Paywalled Wall Street Journal piece about Apple’s upcoming news service:

In its pitch to some news organizations, the Cupertino, Calif., company has said it would keep about half of the subscription revenue from the service, the people said. The service, described by industry executives as a “Netflix for news,” would allow users to read an unlimited amount of content from participating publishers for a monthly fee. It is expected to launch later this year as a paid tier of the Apple News app, the people said.

Remember when developers called the 70/30 split highway robbery? Now imagine how well a 50/50 split went over.

Bloomberg: These are the things to come with iOS 13 and the next iPhones

As has become a tradition Mark Gurman and Debby Wu have some new details about the upcoming iPhones, iPads and iOS 13:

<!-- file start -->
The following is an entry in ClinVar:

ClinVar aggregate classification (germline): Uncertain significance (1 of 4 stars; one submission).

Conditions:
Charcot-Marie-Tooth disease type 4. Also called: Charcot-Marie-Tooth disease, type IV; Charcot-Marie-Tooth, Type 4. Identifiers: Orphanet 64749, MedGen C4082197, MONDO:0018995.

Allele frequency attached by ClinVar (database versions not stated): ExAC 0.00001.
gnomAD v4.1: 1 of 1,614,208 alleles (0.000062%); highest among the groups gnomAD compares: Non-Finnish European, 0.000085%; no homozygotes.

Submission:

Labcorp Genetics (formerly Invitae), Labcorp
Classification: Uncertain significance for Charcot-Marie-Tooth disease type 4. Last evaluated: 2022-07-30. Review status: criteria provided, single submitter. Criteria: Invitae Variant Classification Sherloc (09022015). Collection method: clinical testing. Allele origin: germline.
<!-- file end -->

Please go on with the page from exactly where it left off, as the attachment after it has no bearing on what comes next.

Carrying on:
For 2019, Apple plans successors to the iPhone XS and iPhone XS Max — code-named D42 and D43 — and an update to the iPhone XR, said the people. The larger of the new high-end iPhones will have three cameras on the back, and other handsets could eventually come with the upgraded system, too, the people said.

iPhone tldr:

The follow-up to the current iPhone XS Max will come with three rear cameras, that will allow for a larger field of view which means Apple will increase the zoom compared to current models. Software might make it possible to “repair” a photo or video that has been cut-off using this camera. Live photos will capture more frames, going up from 3 to then 6 seconds.

The hardware will look largely be the same, but Apple is testing a version with USB-C. Bigger changes will come next year with the introduction of 5G capable models.

iOS 13 tldr:

iOS 13 will have dark mode, improvements to CarPlay. It will certain enhancements for the iPad like a new home screen, support for tabbed apps, just like a browser tab and better file management.

iOS 13 is most likely to be shown at Apple’s developer conference which usually takes place early June. New iPhones are usually presented in September. According to Bloomberg there won’t be new iPad Pros this year.

Breaking: Third-Party Twitter-Apps in June August